One of the most salient points of the speech is that we have the ability to choose how we see the world, but it is often the most obvious things around us that we do not view critically or even at all. According to Wallace, one reason for this is our default setting that we are at the center of the world. A good education can adjust this default setting by developing the ability to see from another perspective—to have empathy. Writing this introduction close to final reviews and after a lot of discussion of how it was to teach remotely for two months, I am struck by how embedded this default setting is within our academic culture. How often in reviews do you hear “my site” or “my building”? Even with faculty, we hear “my class,” “my studio,” and “my students.” Administrators are guilty as well. It is “my program” and “my school.” In many ways, this makes criticism and praise very personal. But, as Wallace made clear, we do have a choice.
As educators, how do we “adjust our default setting”? How can we teach students to do the same?
History is a good place to start. Understanding why some buildings are significant, how meaning has changed over time, and how values have also changed allows students to see the world and their world in different ways. It is important that our contemporary prejudices, and those of our historians, are recognized and that we can synthesize multiple histories around the same building. In this way, we challenge what we know to be certain. I would argue, like Wallace, that this ability to understand another’s point of view is really the value of an architectural education. But of course I think that; I teach history. What about studio?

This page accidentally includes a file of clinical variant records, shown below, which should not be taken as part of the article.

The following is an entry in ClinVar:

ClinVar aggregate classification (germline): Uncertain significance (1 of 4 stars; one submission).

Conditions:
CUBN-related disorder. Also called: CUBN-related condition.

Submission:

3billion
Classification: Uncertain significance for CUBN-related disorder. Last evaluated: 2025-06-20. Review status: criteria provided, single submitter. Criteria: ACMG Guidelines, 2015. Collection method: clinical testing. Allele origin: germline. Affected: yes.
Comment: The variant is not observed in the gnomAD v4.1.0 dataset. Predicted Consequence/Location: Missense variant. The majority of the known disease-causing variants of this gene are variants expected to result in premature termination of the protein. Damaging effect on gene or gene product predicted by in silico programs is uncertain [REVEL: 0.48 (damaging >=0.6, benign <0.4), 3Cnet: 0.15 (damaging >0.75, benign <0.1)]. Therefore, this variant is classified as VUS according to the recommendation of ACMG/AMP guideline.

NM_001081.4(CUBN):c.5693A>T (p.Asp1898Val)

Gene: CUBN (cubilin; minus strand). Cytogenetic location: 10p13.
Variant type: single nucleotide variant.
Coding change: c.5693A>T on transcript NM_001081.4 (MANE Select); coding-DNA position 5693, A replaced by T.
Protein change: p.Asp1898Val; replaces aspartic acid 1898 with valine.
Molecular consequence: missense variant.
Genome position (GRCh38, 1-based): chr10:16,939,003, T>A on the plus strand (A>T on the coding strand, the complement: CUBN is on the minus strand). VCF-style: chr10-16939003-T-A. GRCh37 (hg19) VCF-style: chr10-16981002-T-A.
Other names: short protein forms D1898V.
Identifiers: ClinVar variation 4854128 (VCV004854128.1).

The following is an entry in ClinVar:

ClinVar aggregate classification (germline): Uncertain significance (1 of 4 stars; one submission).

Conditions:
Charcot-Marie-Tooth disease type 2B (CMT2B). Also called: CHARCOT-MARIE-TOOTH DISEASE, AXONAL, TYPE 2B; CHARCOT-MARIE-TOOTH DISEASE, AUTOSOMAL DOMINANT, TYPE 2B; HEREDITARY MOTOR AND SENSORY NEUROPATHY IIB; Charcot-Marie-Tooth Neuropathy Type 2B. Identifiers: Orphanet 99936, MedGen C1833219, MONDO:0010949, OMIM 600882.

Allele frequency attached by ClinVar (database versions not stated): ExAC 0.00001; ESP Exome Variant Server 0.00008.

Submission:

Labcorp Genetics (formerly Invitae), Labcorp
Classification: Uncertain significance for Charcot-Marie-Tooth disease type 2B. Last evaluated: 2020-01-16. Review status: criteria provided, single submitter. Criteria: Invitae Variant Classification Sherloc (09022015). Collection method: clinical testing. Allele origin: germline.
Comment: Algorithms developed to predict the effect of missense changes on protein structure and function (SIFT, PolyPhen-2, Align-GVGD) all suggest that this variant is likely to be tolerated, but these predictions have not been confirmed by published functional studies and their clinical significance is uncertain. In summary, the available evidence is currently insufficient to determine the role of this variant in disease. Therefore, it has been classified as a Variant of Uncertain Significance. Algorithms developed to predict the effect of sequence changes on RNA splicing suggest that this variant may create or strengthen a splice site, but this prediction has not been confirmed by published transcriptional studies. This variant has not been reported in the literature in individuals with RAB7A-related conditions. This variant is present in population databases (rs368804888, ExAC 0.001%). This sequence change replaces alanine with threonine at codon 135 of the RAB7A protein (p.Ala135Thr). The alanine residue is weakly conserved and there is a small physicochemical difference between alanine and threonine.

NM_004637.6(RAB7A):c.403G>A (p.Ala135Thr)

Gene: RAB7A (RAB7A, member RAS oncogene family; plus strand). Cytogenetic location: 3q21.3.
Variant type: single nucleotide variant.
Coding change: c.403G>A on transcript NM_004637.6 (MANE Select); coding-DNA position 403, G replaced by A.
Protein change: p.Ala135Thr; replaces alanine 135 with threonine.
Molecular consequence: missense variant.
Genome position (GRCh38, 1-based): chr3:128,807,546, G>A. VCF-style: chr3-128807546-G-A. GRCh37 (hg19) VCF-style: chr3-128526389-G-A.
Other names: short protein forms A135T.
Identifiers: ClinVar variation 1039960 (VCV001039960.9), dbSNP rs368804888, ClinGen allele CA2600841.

There are a lot of ways to teach studio, but the historical model of one faculty member and twelve to sixteen students, each working on an individual project, persists. What if a studio were not a collection of autonomous acts of singular genius but a radical act of othering? How might we rethink our studios to focus less on the individual project and more on skills of reframing problems, collaboration, and listening—all of which will help recent graduates navigate their first jobs just as much as will a solid knowledge of Revit. I would propose further that empathy, the ability to listen, and the ability to ask good questions are all as valuable, if not more so, than “being a good designer.”